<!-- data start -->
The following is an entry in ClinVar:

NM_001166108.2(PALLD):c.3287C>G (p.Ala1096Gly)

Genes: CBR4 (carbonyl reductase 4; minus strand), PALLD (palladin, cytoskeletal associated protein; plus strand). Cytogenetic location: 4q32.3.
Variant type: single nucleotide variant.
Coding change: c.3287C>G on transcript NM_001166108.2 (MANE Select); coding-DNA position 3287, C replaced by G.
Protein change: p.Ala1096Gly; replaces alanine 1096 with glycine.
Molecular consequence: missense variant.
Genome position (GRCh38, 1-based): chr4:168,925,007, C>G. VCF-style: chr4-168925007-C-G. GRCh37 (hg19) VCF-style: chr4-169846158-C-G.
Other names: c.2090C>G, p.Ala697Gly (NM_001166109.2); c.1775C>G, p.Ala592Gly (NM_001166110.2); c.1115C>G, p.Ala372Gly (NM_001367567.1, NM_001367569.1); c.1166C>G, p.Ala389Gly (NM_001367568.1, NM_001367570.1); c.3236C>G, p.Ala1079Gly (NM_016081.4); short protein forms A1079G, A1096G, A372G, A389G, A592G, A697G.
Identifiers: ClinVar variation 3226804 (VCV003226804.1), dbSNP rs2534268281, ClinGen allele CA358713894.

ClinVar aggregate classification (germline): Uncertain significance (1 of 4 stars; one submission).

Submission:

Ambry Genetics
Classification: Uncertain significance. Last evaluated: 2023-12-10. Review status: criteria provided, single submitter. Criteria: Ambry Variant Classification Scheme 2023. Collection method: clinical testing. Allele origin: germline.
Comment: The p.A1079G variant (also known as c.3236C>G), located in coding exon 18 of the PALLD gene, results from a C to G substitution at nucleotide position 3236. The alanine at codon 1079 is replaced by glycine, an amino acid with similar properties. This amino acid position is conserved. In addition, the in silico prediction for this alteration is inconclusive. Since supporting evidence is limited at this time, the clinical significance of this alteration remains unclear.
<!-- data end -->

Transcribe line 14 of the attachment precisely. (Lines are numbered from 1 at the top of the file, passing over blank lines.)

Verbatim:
Classification: Uncertain significance. Last evaluated: 2023-12-10. Review status: criteria provided, single submitter. Criteria: Ambry Variant Classification Scheme 2023. Collection method: clinical testing. Allele origin: germline.